From Heart to Hands: Dolce&Gabbana’s Artistic Craftsmanship

A photo gallery introduces us to one of the exhibitions of the year, for fashion and beyond. Because From the Heart to the Hands, a genuinely immersive exhibition by Dolce&Gabbana (Milan, Palazzo Reale, until 31 July), is a fantastic journey into imaginative artistic craftsmanship that is an exhilarating celebration of Italian savoir-faire

by Luca Fumagalli


A circular journey. Immersive, in the least digital and most fundamental sense there is. It is an exhibition movement where, absurdly, more than anything that fills the eyes and the mind, what stays with you, in the end. It is the succession of sound comments of each installation. Of each room. From the Heart to the Hands, the exhibition dedicated to Dolce&Gabbana, open until 31 July 2024 at the Palazzo Reale in Milan, begins with a heartbeat. And to that same heartbeat, it returns after having stopped or touched or perhaps crossed, a heart, an iconic element of the two designers’ creativity.

From the Heart to the Hands

A succession of rooms, each furnished in every detail, allows, as the curator Florence Müller writes, “delve into the heart (here it comes back…) of the singular creative universe of Domenico Dolce and Stefano Gabbana”. To delve into it physically, not only by admiring a seemingly endless procession of creations that have travelled through various seasons of fashion in recent decades. For example, by entering an old-fashioned, typically Milanese tailor’s workshop, where a craftsman wanders among the workbenches. Or being amazed by the ‘Sicilian’ room where an explosion of colours – that you can almost smell – teleports you into another dimension.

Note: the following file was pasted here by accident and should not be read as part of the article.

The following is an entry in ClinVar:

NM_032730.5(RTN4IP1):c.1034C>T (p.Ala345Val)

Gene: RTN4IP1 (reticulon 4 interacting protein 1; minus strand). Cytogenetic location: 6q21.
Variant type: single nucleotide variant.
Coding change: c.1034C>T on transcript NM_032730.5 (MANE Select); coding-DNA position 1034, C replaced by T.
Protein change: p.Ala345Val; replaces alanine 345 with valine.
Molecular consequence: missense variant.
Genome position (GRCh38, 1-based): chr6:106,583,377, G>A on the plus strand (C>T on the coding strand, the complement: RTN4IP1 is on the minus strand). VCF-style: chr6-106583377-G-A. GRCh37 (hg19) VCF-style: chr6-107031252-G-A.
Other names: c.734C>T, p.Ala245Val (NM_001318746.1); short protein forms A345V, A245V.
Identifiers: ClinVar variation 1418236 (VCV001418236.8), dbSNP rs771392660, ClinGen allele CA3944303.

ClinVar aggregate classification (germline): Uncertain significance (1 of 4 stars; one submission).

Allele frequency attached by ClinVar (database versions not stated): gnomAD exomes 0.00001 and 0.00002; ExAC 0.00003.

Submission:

The artistic craftsmanship of Dolce&Gabbana

Two examples among many of Dolce&Gabbana’s artistic craftsmanship with which From the Heart to the Hands overwhelms the visitor with the myriad of infinitesimal details expressed by each dress and accessory. It would suffice, in this sense, to dwell on the mosaic dresses of the Monreale Collection, astonishing in their ability to express what – to all intents and purposes – is revealed as a form of cultural richness.

A feeling, the latter, that finds translation in the words of Monsignor Alberto Rocca, which we find in the exhibition catalogue. “Art can only be defined as such when it creates an emotion, a quiver of desire, a reference to something that goes beyond and that we do not always know how to name. This is the experience to which Dolce&Gabbana know how to lead us”. If you’re passing through Milan in the next couple of months, don’t miss this exhibition.

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